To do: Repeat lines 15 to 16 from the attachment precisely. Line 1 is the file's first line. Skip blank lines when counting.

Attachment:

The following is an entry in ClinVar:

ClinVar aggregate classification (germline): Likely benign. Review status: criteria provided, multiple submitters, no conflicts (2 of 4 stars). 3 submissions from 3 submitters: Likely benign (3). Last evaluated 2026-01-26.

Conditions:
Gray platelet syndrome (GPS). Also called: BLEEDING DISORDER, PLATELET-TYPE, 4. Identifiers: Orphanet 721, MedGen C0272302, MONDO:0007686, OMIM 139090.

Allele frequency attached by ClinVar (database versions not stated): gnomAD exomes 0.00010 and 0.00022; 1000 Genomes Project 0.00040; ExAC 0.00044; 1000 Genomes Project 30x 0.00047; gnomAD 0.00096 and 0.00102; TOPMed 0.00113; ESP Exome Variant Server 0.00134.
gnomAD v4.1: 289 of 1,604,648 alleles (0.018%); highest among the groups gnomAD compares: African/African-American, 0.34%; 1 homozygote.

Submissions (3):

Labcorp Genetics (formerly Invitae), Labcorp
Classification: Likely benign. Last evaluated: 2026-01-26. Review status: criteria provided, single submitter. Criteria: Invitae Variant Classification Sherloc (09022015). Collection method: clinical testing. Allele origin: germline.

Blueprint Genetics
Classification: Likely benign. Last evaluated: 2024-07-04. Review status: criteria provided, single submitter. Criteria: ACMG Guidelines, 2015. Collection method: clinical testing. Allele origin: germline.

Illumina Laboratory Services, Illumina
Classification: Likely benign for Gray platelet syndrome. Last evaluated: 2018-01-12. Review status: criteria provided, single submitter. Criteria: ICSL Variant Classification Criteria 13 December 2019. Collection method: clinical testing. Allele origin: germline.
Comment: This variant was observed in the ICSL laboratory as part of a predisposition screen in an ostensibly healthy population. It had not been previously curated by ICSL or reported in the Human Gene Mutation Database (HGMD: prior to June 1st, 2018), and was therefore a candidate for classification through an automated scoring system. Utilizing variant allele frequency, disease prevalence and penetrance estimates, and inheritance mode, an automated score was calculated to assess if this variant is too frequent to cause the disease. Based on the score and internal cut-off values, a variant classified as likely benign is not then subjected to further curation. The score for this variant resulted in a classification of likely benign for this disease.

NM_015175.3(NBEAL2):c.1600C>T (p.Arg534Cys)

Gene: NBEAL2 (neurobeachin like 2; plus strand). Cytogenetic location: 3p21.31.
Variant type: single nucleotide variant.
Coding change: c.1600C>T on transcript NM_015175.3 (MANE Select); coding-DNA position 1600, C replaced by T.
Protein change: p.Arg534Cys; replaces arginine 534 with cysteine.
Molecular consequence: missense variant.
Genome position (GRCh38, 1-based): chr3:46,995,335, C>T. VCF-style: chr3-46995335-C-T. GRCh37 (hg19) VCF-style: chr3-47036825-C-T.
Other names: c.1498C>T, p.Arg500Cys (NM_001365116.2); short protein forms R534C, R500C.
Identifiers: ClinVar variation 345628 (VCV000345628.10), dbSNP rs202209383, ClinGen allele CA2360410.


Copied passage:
NM_015175.3(NBEAL2):c.1600C>T (p.Arg534Cys)

Gene: NBEAL2 (neurobeachin like 2; plus strand). Cytogenetic location: 3p21.31.